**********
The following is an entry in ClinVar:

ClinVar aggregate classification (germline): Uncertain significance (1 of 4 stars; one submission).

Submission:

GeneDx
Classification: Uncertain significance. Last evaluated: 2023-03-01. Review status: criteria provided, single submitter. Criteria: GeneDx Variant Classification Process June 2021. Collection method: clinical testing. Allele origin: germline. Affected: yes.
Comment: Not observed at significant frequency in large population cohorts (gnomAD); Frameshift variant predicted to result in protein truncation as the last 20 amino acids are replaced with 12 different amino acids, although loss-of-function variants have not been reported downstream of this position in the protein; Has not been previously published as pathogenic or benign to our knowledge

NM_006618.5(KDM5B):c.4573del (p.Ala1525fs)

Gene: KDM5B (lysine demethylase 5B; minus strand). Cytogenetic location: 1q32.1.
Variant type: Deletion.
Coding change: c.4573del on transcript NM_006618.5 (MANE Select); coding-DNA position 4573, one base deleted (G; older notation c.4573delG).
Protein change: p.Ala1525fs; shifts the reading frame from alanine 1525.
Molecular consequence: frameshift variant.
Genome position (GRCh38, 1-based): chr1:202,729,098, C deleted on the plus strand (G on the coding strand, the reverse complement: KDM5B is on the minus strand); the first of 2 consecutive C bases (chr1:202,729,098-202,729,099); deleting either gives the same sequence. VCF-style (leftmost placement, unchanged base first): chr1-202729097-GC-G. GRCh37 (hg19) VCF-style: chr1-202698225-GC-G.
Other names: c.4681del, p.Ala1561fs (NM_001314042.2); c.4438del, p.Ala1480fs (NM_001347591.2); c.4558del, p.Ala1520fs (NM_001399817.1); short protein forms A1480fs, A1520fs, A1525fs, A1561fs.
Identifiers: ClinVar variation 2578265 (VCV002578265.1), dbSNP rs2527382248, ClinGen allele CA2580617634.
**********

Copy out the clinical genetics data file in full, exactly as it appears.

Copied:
The following is an entry in ClinVar:

ClinVar aggregate classification (germline): Uncertain significance (1 of 4 stars; one submission).

Submission:

GeneDx
Classification: Uncertain significance. Last evaluated: 2023-03-01. Review status: criteria provided, single submitter. Criteria: GeneDx Variant Classification Process June 2021. Collection method: clinical testing. Allele origin: germline. Affected: yes.
Comment: Not observed at significant frequency in large population cohorts (gnomAD); Frameshift variant predicted to result in protein truncation as the last 20 amino acids are replaced with 12 different amino acids, although loss-of-function variants have not been reported downstream of this position in the protein; Has not been previously published as pathogenic or benign to our knowledge

NM_006618.5(KDM5B):c.4573del (p.Ala1525fs)

Gene: KDM5B (lysine demethylase 5B; minus strand). Cytogenetic location: 1q32.1.
Variant type: Deletion.
Coding change: c.4573del on transcript NM_006618.5 (MANE Select); coding-DNA position 4573, one base deleted (G; older notation c.4573delG).
Protein change: p.Ala1525fs; shifts the reading frame from alanine 1525.
Molecular consequence: frameshift variant.
Genome position (GRCh38, 1-based): chr1:202,729,098, C deleted on the plus strand (G on the coding strand, the reverse complement: KDM5B is on the minus strand); the first of 2 consecutive C bases (chr1:202,729,098-202,729,099); deleting either gives the same sequence. VCF-style (leftmost placement, unchanged base first): chr1-202729097-GC-G. GRCh37 (hg19) VCF-style: chr1-202698225-GC-G.
Other names: c.4681del, p.Ala1561fs (NM_001314042.2); c.4438del, p.Ala1480fs (NM_001347591.2); c.4558del, p.Ala1520fs (NM_001399817.1); short protein forms A1480fs, A1520fs, A1525fs, A1561fs.
Identifiers: ClinVar variation 2578265 (VCV002578265.1), dbSNP rs2527382248, ClinGen allele CA2580617634.